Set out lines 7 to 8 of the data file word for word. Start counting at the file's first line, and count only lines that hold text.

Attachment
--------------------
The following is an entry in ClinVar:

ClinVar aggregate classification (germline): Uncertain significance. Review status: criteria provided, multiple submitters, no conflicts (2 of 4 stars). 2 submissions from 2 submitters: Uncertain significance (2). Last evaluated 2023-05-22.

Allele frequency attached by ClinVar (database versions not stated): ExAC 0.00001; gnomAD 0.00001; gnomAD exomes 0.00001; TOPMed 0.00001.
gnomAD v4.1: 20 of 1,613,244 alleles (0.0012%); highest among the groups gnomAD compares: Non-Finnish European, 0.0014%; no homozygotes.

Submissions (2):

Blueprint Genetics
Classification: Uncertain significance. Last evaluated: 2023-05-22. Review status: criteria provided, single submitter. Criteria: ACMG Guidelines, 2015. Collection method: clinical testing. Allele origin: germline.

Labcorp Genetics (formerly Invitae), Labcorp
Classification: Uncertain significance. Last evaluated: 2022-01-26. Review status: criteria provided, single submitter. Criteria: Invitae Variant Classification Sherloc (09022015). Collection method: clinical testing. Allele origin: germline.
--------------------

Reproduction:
Classification: Uncertain significance. Last evaluated: 2023-05-22. Review status: criteria provided, single submitter. Criteria: ACMG Guidelines, 2015. Collection method: clinical testing. Allele origin: germline.

Labcorp Genetics (formerly Invitae), Labcorp